Asian Waterbird Census (AWC) is part of a global annual event where thousands of volunteers in Australasia and Asia calculate the total number of waterbirds in the wetlands of their home countries. Asian Waterbird Census event happens in the month of January every year and is coordinated by Wetlands International, a global not-for-profit organization.
Waterbirds refer to birds that depend on wetlands to thrive and survive. The status of the waterbirds speaks volumes about the health and quality of a region's wetlands. Asian Waterbird Census monitors the population of these waterbirds. Find more information about this census here.
What is the Asian Waterbird Census?
Asian Waterbird Census is a part of the International Waterbird Census, which works for the restoration and conservation of wetlands. The range of the AWC spans from the East Asian-Australasian Flyway to the Central Asian Flyway. The AWC coincides with the regional programs of IWC in Europe, Africa, West Asia, the Caribbean, and the Neotropics. Asian Waterbird Census was first held in 1987 in India.
In India, the Asian Waterbird Census is managed by the Wetlands International and Bombay Natural History Society (BNHS). BNHS is a pan-India wildlife research organization that aims to promote the conservation of nature and biological diversity.
Asian Waterbird Census
Works for the restoration and conservation of wetlands
Objective of the Asian Waterbird Census
- The primary objective of the Asian Waterbird Census event is to observe and monitor the status of waterbirds hovering around wetlands.
- Information about the waterbird population in the region's wetlands during non-breeding periods is gathered annually during the Asian Waterbird Census.
- It also involves the monitoring and evaluation of wetland conditions and status and sensitisation of citizens on the importance of waterbird conservation and wetlands.
Asian Waterbird Census 2023 - Details
Organized in Alappuzha by the Social Forestry wing of the Forest department and Birders Ezhupunna, the Asian Waterbird Census 2023 shared some incredible insights. Here are some of the details of the observations shared during the Asian Waterbird Census 2023:
- The population of migratory birds, such as ducks, is falling.
- Duck species like Common teal, Northern Shoveler and Eurasian wigeon were missing this year.
- Other species of birds, such as the Dalmatian Pelicans and Great White Pelicans, were missing this year from the sanctuary.
- The Asian Waterbird Census has stated that the reason for the missing birds is climate change.
Asian Waterbird Census - Significance
The Asian Waterbird Census plays a pivotal role in increasing people's awareness of birds and wetlands in Asia, and hence, it is significant. Here is more information about this census:
- The Asian Waterbird Census is coordinated by Wetlands International.
- It is a regional programme and runs in parallel with other programmes conducted by the International Waterbird Census in places such as West Asia, Africa, Europe and the Caribbean.
- Asian Waterbird Census is important because it gives us a realistic idea of the total population of waterbirds and the condition of wetlands in the world.
- It helps us to analyze the situation and assess the impact of climate change or other such factors that may be affecting the wetlands and the waterbirds.
55th Year of the Asian Waterbird Census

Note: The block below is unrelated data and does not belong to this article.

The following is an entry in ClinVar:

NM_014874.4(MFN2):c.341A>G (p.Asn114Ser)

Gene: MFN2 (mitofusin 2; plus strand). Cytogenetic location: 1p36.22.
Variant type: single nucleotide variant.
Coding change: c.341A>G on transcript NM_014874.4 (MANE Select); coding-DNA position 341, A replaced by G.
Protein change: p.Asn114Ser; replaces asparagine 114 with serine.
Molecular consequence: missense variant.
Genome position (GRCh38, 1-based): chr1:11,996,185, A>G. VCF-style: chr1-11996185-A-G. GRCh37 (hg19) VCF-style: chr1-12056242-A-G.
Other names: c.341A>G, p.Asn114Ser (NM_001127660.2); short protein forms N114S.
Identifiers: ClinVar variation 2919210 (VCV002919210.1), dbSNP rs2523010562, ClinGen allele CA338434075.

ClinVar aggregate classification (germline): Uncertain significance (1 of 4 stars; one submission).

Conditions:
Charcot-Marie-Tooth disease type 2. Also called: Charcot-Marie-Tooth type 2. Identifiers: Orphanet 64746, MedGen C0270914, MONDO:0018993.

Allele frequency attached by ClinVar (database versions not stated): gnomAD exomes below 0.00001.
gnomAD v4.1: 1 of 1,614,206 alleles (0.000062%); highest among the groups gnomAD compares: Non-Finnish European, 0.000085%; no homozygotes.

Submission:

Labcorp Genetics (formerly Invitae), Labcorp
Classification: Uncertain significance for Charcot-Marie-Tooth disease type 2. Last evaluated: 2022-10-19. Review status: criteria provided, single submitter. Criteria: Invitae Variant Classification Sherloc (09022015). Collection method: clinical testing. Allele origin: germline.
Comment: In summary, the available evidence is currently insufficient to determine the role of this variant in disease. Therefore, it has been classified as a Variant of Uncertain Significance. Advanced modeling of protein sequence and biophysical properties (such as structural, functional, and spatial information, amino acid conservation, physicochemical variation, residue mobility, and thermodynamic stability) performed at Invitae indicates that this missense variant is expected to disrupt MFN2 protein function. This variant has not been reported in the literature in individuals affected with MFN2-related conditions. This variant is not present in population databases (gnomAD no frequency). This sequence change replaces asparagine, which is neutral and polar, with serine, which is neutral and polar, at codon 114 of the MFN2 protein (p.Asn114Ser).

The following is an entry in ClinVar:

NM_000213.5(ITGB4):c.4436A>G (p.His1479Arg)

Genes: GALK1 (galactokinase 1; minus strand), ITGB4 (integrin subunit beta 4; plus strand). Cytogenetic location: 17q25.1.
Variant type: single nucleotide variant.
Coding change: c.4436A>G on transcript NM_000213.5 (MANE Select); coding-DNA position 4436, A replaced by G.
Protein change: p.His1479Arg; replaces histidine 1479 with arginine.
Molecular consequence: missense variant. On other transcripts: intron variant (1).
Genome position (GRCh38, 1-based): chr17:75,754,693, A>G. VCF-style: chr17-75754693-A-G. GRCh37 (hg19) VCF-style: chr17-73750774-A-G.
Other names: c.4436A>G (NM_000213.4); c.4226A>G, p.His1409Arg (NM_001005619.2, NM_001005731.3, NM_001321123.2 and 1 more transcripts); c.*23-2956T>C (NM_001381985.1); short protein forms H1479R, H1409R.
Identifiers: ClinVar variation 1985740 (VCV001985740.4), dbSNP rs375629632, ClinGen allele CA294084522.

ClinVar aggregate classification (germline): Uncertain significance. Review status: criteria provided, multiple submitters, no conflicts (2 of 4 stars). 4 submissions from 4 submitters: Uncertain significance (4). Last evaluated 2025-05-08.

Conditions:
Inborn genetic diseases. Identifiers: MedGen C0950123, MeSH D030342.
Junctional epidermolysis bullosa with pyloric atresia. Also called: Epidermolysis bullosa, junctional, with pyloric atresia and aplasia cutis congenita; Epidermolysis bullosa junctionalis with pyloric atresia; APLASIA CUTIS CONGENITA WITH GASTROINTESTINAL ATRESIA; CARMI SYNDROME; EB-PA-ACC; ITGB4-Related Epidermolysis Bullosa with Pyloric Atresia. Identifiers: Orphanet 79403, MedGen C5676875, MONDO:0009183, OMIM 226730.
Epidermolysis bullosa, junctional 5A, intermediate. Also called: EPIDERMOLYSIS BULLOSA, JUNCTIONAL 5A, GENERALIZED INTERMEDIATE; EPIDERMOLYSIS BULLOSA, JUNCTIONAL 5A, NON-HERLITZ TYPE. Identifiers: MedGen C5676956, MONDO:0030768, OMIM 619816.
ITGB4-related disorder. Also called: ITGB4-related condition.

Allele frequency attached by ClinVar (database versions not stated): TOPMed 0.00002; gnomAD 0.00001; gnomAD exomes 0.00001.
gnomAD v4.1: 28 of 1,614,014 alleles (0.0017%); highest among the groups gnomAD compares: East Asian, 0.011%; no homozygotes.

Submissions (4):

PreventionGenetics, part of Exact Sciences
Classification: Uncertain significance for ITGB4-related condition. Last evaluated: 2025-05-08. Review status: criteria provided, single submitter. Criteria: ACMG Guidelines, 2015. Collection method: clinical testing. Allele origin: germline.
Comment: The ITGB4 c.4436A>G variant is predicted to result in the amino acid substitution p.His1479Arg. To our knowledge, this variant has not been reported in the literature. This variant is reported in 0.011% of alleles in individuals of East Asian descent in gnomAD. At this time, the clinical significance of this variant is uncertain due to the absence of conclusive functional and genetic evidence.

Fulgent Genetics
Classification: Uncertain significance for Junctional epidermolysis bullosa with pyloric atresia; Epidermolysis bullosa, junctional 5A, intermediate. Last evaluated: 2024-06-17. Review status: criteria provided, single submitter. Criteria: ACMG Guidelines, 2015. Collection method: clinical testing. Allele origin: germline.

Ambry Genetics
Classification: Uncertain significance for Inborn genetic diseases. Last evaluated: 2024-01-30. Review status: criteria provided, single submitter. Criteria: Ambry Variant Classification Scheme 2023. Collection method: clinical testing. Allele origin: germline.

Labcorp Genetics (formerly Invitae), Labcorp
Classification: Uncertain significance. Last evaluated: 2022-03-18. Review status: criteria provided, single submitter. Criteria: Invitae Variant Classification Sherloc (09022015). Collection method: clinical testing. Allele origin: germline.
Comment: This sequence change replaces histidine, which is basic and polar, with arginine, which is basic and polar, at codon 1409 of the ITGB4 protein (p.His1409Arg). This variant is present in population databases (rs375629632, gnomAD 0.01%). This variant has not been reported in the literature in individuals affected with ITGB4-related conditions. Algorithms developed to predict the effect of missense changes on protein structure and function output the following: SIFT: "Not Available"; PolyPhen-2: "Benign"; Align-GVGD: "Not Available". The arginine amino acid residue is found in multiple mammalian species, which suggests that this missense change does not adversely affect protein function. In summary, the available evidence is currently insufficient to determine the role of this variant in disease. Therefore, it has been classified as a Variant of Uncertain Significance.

- The Asian Waterbird Census entered its 55th year in 2022. The event started in January 2022 and ended in February. The event played an instrumental role in disseminating information about the management and conservation of wetlands and waterbirds in Asia.
- Thousands of volunteers participated in surveys across strategic wetlands in India and Asia to determine the condition and status of wetlands in the continent. Although a comprehensive review of the findings is awaited, the available data paints a grim picture.
- For instance, surveyors found that in Delhi's Sanjay Lake, only 13 species of birds were spotted, as opposed to 17 species between 2019 and 2021.
- Since species diversity is showing a steady decline, it can be concluded that the lake's water quality and biodiversity is degrading. Also, the number of bar-headed geese, gadwall, and common teal has decreased substantially in Hastinapur Wildlife Sanctuary.
- The AWC thus shows an accurate picture of the grassroots reality of birds and wetlands.
FAQ on Asian Waterbird Census
Q.1) What is the Asian Waterbird Census?
The Asian Waterbird Census (AWC) is part of a global annual event where thousands of volunteers in Australasia and Asia calculate the total number of waterbirds in the wetlands of their home countries. Asian Waterbird Census was established in India in 1987.
Q.2) Who manages the Asian Waterbird Census?
In India, the Asian Waterbird Census is managed by the Wetlands International and Bombay Natural History Society (BNHS). Asian Waterbird Census is organized by Wetlands International, which is an international NGO with members from around the world.
Q.3) When was the Asian Waterbird Census first held?
The Asian Waterbird Census was first held in 1987 in India. Eventually, the census was held all over Asia. Asian Waterbird Census is concerned with calculating and monitoring the population of Asian waterbirds. In addition, it is also concerned with looking after the wetlands around the world.
Q.4) How many wetlands are surveyed in the Asian Waterbird Census?
In India, all the Ramsar Sites are surveyed in the Asian Waterbird Census. Ramsar Sites are protected wetlands that have ecological importance. In India, there are around 54 Ramsar Sites. During the Asian Waterbird Census, all the wetlands in the Ramsar Sites list are surveyed.